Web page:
Ōrui Noburu’s Cross-Cultural Inquiry into the Histories of the Renaissance as a Critique of Modernity

Noriaki Hoshino*

*Corresponding author for this work

Research output: Contribution to journalJournal articlepeer-review


This article examines Japanese cultural historian Ōrui Noburu (1884–1975)’s work on the Renaissance, which he conducted during the interwar and wartime periods. Ōrui was a leading scholar in the field of Western history (seiyōshi) in Japan during the mid-20th century and developed his pioneering study of the European Renaissance with reference to prominent Renaissance scholars such as Jacob Burckhardt and Johan Huizinga. Ōrui’s research is mostly known in relation to Western history, but during the war he also probed the existence of a Renaissance within Japan itself. His discussions of both the European and Japanese Renaissance cultures reveal his concern with the question of modernity and the contemporaneous situation in Japan. At a time when modernity was being keenly debated, Ōrui’s Renaissance study addressed the degeneration of Western modernity and clarified the joint cultural significance of the European and Japanese Renaissances, although this attempt intersected with the existing narrative about Japan’s imperial expansion. Overall, this article contributes to research on wartime Japanese and transnational intellectual/cultural history and sheds light on Ōrui’s previously unrecognised but unique form of cross-cultural inquiry.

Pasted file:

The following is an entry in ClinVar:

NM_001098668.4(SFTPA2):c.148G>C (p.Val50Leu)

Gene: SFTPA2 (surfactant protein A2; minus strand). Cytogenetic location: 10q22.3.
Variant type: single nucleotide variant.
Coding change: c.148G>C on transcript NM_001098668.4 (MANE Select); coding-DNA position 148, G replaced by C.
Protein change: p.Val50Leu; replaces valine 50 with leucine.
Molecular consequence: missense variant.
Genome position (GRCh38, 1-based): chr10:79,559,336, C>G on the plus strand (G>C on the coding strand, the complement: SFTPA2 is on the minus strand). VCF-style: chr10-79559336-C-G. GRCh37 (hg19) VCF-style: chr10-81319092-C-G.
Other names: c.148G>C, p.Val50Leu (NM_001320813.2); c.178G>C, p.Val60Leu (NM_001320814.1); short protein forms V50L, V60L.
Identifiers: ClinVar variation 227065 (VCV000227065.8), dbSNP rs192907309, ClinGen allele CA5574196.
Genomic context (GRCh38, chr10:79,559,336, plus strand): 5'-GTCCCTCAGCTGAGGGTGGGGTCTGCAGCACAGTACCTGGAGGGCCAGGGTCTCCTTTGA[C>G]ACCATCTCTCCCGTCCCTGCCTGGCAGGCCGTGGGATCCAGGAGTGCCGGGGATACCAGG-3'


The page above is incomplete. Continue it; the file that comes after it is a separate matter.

Original languageEnglish
Pages (from-to)663-680
Number of pages18
JournalAsian Studies Review
Issue number4
Early online date1 May 2023
Publication statusPublished - 2 Oct 2023

Scopus Subject Areas

  • Cultural Studies
  • History
  • Sociology and Political Science

User-Defined Keywords

  • Modern Japanese history
  • Overcoming Modernity
  • Renaissance
  • cultural history
  • intellectual history
  • war


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